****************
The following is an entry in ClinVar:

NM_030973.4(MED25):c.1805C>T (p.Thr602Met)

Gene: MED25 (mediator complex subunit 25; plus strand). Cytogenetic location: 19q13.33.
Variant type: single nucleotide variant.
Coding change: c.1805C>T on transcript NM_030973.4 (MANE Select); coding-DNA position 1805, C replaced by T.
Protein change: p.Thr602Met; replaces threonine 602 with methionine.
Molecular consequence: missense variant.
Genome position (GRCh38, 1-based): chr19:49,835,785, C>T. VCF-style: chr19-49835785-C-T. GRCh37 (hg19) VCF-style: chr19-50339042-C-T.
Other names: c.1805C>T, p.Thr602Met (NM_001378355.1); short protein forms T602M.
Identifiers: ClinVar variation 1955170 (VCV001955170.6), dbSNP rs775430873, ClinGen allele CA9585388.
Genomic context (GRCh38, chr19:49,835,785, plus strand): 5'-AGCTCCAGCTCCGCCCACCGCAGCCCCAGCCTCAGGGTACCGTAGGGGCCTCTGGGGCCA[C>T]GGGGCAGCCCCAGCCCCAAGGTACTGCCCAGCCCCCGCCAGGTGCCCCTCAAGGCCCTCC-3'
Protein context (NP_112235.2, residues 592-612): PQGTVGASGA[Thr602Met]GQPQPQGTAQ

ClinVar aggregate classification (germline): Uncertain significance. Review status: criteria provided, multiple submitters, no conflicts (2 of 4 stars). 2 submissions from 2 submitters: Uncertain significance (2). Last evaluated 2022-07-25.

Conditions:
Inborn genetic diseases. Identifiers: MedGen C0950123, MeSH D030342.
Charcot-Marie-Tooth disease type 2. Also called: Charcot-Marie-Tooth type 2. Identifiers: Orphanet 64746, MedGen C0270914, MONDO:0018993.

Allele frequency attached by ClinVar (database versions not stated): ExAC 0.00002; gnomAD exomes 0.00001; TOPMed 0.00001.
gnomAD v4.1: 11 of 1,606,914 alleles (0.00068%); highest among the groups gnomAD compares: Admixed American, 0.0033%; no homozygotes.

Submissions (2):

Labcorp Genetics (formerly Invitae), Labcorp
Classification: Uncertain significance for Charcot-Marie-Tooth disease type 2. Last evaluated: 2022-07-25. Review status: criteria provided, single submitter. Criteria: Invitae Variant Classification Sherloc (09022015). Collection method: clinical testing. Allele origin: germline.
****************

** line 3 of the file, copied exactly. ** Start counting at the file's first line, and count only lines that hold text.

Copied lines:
Gene: MED25 (mediator complex subunit 25; plus strand). Cytogenetic location: 19q13.33.